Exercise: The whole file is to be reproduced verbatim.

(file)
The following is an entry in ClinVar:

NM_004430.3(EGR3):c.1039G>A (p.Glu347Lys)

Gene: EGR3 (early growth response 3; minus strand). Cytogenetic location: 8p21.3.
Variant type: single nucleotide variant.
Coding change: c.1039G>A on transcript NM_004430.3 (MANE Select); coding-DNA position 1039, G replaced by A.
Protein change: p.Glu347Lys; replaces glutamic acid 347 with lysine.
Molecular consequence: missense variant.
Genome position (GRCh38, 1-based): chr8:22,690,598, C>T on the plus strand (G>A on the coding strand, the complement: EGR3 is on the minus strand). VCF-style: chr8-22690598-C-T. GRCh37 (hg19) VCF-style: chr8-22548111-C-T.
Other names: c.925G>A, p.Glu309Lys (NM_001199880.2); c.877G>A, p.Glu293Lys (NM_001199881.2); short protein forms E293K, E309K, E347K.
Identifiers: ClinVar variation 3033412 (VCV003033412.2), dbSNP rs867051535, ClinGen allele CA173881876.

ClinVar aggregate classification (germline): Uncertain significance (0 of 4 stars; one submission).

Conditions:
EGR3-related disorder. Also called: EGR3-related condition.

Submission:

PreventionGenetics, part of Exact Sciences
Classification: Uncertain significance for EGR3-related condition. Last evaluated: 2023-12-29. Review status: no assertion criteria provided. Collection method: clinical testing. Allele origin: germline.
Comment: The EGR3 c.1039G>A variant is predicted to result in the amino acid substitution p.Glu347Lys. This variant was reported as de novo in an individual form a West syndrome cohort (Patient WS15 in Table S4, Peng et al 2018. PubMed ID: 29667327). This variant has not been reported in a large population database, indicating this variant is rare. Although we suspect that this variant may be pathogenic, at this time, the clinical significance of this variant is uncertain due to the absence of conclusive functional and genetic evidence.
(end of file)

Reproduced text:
The following is an entry in ClinVar:

NM_004430.3(EGR3):c.1039G>A (p.Glu347Lys)

Gene: EGR3 (early growth response 3; minus strand). Cytogenetic location: 8p21.3.
Variant type: single nucleotide variant.
Coding change: c.1039G>A on transcript NM_004430.3 (MANE Select); coding-DNA position 1039, G replaced by A.
Protein change: p.Glu347Lys; replaces glutamic acid 347 with lysine.
Molecular consequence: missense variant.
Genome position (GRCh38, 1-based): chr8:22,690,598, C>T on the plus strand (G>A on the coding strand, the complement: EGR3 is on the minus strand). VCF-style: chr8-22690598-C-T. GRCh37 (hg19) VCF-style: chr8-22548111-C-T.
Other names: c.925G>A, p.Glu309Lys (NM_001199880.2); c.877G>A, p.Glu293Lys (NM_001199881.2); short protein forms E293K, E309K, E347K.
Identifiers: ClinVar variation 3033412 (VCV003033412.2), dbSNP rs867051535, ClinGen allele CA173881876.

ClinVar aggregate classification (germline): Uncertain significance (0 of 4 stars; one submission).

Conditions:
EGR3-related disorder. Also called: EGR3-related condition.

Submission:

PreventionGenetics, part of Exact Sciences
Classification: Uncertain significance for EGR3-related condition. Last evaluated: 2023-12-29. Review status: no assertion criteria provided. Collection method: clinical testing. Allele origin: germline.
Comment: The EGR3 c.1039G>A variant is predicted to result in the amino acid substitution p.Glu347Lys. This variant was reported as de novo in an individual form a West syndrome cohort (Patient WS15 in Table S4, Peng et al 2018. PubMed ID: 29667327). This variant has not been reported in a large population database, indicating this variant is rare. Although we suspect that this variant may be pathogenic, at this time, the clinical significance of this variant is uncertain due to the absence of conclusive functional and genetic evidence.